The march of ten thousand


The other author who tells us about Socrates is Xenophon. We owe him much. In addition to writing down what he remembered of conversations with Socrates, he wrote a short account of the Peloponnesian War after 411 (Thucydides only completed his history up to that year, although he lived until 400 B.C). His most famous work was the Anabasis (“March up Country”). This describes how (401 B.C.) he joined a Greek force which had been hired by Cyrus, brother of the Persian King, in the hope of seizing the throne.

The fact that Cyrus had been the ally of Sparta and that this mercenary force contained a large body of Spartans did not worry Xenophon. Cyrus led them and a large Persian army inland from Sardis and after a time made it clear that his object was to seize the throne of his brother, Artaxerxes, King of Persia.

The “Ten Thousand” (we remember the Greek contingent by their numbers) marched through Asia Minor and along the Euphrates to Babylon together with the rest of the rebel army. Outside Babylon there was a battle in which Cyrus was killed. Soon afterwards the Greek generals were murdered and Xenophon found himself in command. He could not move back along the Euphrates, the way they had come, because no supplies were available. So he went north through the highlands of Kurdistan.

After months of great hardship the advance guard’s cry: “The sea! the sea!” was passed excitedly down the straggling column and gave the men new hope. They had reached Trapezus (Trebizond), a Greek colony on the Black Sea, whence many were able to return home (399).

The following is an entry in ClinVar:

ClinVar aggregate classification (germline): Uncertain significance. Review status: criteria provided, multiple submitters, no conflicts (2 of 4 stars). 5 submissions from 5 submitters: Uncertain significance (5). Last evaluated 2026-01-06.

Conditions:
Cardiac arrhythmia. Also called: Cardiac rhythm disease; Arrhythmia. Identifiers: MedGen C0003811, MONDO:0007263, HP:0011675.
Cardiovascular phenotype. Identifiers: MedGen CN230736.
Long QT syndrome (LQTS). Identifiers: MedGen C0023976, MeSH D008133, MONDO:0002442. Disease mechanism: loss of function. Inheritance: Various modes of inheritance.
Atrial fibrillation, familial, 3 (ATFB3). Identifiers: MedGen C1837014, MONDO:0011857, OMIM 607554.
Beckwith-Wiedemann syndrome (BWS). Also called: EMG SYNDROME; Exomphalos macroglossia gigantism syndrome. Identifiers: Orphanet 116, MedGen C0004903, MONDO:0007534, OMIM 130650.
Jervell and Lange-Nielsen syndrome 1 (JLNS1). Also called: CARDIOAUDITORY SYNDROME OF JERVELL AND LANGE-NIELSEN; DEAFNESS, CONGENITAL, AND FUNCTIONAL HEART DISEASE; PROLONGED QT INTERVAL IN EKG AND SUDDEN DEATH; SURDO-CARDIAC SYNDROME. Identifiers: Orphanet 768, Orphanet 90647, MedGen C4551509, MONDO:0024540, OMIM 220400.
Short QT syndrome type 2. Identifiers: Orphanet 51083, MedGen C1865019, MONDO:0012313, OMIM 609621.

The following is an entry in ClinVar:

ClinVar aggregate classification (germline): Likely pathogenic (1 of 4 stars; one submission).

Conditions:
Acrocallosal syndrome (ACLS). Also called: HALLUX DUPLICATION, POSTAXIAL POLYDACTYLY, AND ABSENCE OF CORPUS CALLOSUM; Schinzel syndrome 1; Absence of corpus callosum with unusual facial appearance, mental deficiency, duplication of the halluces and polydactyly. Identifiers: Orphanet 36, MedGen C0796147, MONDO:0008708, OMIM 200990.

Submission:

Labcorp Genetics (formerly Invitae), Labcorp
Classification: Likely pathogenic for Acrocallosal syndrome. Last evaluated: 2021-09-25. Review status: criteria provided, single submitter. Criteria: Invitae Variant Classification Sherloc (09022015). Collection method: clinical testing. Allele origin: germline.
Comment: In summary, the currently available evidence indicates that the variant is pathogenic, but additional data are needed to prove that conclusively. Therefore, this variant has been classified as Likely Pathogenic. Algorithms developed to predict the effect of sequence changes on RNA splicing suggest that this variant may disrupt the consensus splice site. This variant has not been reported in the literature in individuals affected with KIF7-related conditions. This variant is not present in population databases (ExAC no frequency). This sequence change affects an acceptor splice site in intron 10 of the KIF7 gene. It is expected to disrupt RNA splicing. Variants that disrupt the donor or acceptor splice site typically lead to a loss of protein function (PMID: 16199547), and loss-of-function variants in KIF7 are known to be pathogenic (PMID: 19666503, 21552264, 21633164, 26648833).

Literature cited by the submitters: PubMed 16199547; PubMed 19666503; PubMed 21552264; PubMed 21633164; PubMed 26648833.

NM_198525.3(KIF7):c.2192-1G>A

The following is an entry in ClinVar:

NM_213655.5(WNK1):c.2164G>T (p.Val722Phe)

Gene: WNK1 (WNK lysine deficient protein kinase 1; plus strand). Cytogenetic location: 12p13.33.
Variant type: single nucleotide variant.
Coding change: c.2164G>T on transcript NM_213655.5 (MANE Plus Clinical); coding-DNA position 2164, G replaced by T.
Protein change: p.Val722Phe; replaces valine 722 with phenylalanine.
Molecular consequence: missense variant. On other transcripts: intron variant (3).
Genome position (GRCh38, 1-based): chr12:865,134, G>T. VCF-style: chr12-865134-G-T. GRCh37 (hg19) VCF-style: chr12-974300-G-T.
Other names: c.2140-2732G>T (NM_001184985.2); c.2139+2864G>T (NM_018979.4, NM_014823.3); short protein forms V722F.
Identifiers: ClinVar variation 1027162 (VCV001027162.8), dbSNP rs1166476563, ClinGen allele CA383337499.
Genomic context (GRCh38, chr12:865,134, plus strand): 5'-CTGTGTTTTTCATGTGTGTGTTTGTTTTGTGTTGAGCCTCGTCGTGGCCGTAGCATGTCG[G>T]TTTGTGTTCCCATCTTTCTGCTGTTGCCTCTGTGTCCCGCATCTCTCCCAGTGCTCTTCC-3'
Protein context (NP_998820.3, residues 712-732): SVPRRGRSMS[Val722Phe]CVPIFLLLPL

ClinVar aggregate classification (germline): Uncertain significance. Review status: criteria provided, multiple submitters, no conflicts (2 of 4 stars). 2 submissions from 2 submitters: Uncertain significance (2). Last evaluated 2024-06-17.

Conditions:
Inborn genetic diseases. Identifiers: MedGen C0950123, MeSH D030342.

However, the story of this remarkable journey cut no ice at Athens and Xenophon was banished for having helped Cyrus, the friend of Sparta.

After that he made his home with the Spartans and sometimes fought for them. He wrote a number of books in addition to the Anabasis. Some are not very interesting, but Xenophon’s are the earliest ordinary Greek books which we have. All the authors mentioned so far in this “Outline” –the poets, the tragedians, the historians — were extraordinary. It is pleasant for a change, to have a book about dogs and a book which includes instructions on household management. Xenophon believed in transferring the orderliness of military life to the household which his wife took charge of when at the age of fifteen she married him. Pots, pans and even boots were to be arranged in neat rows. Everything had its proper place — best clothes, ordinary clothes, weapons, blankets, corn, wine and equipment for spinning, bread-making or washing.

Xenophon also lectured his wife about make-up. He was against it; he said the way to get colour into your cheeks was to work hard in the house, to mix flour, knead dough and shake out cloaks and bedding.

The Anabasis, though the record of a splendid achievement, is rather heavy going for the reader of to-day; but if, as some think, it was read by Alexander, he may have learned from it lessons about Greek strength and Persian weakness which eventually took him from Macedon to the Indus.

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